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U.S. Department of Veteran Affairs officially 'takes responsibility' of Mare Island Naval Cemetery

Times-Herald - 11/28/2023

Nov. 28—About two weeks after ownership of the Mare Island Naval Cemetery was officially transferred from the City of Vallejo to the U.S. Department of Veteran Affairs (VA), the VA announced on Tuesday that it has "officially taken responsibility for administration and maintenance" for the venue.

As it has been for over 20 years, the cemetery will remain closed for interments.

A news release by the VA states "the site will be managed by Sacramento Valley National Cemetery in Dixon, which also maintains the Benicia Arsenal Post Cemetery that was transferred to VA by the Department of the Army in 2020."

"We accept the sacred trust to care for the graves and maintain the memory of Veterans and all those who have been laid to rest at Mare Island Naval Cemetery," said Matthew Quinn, Under Secretary for Memorial Affairs of the National Cemetery Administration (NCA) in a news release. "We will begin designing improvements at this historic cemetery in the near future to meet NCA's appearance standards that Americans have come to expect from any of our cemeteries."

The cemetery, the oldest Naval one on the West Coast, has been designated as a National Historic Landmark. It has three Congressional Medal of Honor recipients — James Cooney, Alexander Parker and William Halford.

According to that same news release, Vallejo area veterans and their eligible family members will continue to have access to burial at Sacramento Valley National Cemetery. Information on VA burial and memorial benefits is available online at www.va.gov/burials-memorials or by calling Sacramento Valley National Cemetery at 707-693-2460.

On Tuesday, U.S. Congressman Mike Thompson (CA-04) released a statement saying he was thrilled with the news.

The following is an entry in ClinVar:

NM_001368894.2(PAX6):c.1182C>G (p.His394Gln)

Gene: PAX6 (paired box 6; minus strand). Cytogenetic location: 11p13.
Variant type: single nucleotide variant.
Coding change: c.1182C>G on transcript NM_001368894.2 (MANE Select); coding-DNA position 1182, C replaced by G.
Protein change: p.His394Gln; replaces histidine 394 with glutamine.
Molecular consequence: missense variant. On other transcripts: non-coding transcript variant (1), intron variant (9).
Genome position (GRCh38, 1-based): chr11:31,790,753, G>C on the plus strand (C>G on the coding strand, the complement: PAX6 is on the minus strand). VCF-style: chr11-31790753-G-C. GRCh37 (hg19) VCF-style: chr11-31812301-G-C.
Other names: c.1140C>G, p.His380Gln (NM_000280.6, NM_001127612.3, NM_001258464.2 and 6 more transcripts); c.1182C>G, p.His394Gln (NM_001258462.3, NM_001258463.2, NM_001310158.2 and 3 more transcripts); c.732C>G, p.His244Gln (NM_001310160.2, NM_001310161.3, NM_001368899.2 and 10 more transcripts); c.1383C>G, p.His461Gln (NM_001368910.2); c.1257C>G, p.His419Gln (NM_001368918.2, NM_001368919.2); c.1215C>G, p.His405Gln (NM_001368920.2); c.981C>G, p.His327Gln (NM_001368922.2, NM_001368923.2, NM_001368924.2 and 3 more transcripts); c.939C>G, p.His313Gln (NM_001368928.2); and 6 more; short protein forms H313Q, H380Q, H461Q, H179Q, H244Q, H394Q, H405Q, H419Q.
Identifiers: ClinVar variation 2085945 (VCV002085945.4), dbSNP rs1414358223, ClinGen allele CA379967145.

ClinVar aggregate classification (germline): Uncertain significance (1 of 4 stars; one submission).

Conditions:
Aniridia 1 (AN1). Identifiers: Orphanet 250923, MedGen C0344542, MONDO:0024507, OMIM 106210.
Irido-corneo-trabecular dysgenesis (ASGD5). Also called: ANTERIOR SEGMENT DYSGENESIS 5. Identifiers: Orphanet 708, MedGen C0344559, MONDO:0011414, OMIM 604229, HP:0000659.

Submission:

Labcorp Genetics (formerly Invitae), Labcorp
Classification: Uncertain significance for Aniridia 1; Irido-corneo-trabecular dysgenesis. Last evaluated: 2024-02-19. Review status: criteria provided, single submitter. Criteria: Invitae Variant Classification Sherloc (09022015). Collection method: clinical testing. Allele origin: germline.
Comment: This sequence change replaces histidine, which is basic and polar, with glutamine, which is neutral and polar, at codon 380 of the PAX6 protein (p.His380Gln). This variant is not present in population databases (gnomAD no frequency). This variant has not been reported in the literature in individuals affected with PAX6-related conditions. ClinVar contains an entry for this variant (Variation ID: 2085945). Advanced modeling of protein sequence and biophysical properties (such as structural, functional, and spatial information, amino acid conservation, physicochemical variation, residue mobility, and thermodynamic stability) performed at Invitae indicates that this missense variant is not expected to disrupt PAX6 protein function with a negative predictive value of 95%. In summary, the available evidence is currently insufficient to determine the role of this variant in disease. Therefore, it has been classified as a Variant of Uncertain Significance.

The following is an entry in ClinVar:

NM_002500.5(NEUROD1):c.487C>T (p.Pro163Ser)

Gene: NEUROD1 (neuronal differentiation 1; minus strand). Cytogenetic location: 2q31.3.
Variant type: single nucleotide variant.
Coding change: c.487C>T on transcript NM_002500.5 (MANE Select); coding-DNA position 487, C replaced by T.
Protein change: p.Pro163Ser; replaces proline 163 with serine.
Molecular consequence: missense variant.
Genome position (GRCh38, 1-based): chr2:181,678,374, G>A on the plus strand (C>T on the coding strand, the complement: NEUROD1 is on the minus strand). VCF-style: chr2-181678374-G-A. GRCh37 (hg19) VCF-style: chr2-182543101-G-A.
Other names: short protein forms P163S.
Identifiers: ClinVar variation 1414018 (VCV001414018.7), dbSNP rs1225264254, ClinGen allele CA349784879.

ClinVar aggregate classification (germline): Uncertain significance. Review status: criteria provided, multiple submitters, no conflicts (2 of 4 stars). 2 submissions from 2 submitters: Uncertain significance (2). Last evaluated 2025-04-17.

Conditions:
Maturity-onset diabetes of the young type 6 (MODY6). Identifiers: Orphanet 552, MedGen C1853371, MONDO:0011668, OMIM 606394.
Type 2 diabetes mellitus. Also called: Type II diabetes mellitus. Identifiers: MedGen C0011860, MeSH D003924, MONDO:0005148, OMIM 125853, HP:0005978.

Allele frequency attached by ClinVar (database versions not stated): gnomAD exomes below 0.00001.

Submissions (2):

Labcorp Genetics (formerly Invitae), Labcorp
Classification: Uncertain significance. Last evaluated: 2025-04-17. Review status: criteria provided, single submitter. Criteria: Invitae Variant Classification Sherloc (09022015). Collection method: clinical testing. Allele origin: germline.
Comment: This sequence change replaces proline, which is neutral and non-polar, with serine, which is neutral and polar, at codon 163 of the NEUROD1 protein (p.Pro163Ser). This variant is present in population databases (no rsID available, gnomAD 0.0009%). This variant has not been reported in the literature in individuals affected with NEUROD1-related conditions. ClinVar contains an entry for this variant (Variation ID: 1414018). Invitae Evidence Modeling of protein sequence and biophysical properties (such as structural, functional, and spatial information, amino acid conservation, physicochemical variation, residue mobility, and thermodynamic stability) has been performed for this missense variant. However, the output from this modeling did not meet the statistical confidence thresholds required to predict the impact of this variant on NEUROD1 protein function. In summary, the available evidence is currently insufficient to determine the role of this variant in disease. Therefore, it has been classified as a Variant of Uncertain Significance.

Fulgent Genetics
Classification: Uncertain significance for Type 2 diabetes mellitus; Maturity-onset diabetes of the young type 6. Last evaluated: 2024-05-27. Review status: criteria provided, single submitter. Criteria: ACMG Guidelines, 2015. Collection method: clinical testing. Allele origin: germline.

"The transfer of the Mare Island Cemetery to VA marks the end of a nearly decade long effort of mine to restore the level of dignity and solemnity that the cemetery deserves," said Thompson. "I am proud to see the culmination of my efforts to restore this cemetery for the nearly one thousand servicemembers buried there, including three Medal of Honor recipients, so their final resting place will be protected and honored. This announcement by VA will help ensure that the cemetery is cared for and that grounds will be preserved for future generations."

First introduced in 2018, Rep. Thompson's legislation directed the Secretary of Veterans Affairs to seek out an agreement with the City of Vallejo, under which the city would transfer control of the Mare Island Naval Cemetery to the VA. That bill became law on January 1, 2021.

The process was declared complete first two weeks ago by Chief Assistant City Attorney Randy Risner and then confirmed by Vallejo Community Engagement Manager Sharon Lund the following day.

"I am happy to report that all documents are now recorded for the Mare Island Naval Cemetery and the transfer to VA is now complete," Risner shared Monday, Nov. 13 in an email to retired U.S. Navy Commander Ralph Parrott, who has been a strong advocate for completing the process. Parrott was also elated the transfer was complete.

"I am also very excited about the prospect of what the cemetery can become," Parrott said on Nov. 14. "Namely, it can become a national shrine as the NCA restores and upgrades it to national shrine standards. As such it can become a focal point of naval history on the West Coast and the Pacific from the times of sail until the modern era.

"The stories of the foreign sailors buried there are mostly the stories of ships invited to call by the Navy and subsequently assigning sailors to fight fires in San Francisco where they were killed," Parrott continued. "The stories of the civilians buried there are the stories of the Vallejo area in the 19th century. Most importantly, the restored cemetery will be a place of honor where families can trace their ancestors and be proud of how they are being honored by a grateful country."

The cemetery has gone through a major restoration. Neglected for years, a process to repair it began shortly after Parrott visited the venue and voiced his displeasure's about the condition to then-Vallejo Mayor Bob Sampayan.

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(c)2023 Times-Herald (Vallejo, Calif.)

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